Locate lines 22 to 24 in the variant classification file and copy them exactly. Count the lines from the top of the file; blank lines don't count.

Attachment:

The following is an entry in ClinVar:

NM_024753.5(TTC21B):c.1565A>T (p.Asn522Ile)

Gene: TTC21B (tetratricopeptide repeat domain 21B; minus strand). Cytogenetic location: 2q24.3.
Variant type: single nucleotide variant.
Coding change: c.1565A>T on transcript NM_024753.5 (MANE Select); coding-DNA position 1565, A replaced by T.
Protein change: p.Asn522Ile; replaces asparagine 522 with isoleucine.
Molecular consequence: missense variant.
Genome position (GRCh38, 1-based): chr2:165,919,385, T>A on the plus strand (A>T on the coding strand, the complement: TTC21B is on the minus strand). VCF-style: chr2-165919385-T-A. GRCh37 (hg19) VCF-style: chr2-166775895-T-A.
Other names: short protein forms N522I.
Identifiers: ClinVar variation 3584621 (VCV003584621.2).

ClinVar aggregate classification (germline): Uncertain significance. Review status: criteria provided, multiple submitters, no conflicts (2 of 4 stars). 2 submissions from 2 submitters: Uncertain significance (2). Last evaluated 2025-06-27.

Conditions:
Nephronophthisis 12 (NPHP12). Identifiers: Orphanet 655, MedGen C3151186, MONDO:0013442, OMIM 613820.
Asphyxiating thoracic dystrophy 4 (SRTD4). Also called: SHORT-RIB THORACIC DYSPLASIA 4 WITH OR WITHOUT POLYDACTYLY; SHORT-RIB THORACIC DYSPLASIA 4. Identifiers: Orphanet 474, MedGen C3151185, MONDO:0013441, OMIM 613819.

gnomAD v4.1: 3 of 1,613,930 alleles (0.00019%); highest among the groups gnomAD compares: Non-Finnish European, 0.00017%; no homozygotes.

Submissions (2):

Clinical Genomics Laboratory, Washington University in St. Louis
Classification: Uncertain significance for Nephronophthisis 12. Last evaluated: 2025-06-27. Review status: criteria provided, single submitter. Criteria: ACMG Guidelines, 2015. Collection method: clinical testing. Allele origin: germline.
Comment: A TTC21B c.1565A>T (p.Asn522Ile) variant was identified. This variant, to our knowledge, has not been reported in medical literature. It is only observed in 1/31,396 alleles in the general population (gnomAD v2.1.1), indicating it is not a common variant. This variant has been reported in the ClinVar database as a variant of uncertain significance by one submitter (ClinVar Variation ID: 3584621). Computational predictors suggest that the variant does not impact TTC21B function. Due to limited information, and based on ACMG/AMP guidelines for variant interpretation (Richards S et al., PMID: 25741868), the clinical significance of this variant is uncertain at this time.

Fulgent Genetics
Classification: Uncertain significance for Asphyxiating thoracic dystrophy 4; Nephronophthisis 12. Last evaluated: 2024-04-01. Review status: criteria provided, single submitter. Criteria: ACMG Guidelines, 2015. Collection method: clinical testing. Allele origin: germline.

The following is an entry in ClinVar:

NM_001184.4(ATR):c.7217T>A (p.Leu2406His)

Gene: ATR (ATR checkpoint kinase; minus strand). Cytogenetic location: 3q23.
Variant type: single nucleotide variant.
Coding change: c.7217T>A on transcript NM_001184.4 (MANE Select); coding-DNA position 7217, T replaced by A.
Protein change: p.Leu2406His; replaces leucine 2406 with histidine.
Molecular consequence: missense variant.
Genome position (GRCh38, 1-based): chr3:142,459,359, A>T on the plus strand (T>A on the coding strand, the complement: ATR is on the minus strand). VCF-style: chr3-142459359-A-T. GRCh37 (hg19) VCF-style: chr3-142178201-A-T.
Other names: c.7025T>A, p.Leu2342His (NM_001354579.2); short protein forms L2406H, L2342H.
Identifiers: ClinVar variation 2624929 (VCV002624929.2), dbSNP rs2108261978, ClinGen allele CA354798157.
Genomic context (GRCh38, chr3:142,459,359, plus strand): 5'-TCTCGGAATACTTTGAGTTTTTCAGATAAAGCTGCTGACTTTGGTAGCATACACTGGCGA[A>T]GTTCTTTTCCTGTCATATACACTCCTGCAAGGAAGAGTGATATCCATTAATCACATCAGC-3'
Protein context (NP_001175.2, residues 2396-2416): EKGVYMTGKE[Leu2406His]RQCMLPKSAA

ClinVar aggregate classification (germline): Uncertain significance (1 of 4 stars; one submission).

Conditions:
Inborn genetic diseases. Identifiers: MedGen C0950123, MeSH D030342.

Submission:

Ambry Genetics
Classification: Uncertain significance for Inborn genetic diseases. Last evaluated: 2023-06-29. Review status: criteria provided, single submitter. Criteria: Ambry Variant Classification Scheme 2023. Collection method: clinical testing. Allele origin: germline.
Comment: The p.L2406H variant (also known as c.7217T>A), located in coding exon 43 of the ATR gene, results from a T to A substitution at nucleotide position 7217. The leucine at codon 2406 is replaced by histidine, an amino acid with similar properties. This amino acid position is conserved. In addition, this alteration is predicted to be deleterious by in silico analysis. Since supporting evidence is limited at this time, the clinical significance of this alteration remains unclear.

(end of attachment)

The following is an entry in ClinVar:

NM_001184.4(ATR):c.7217T>A (p.Leu2406His)

Gene: ATR (ATR checkpoint kinase; minus strand). Cytogenetic location: 3q23.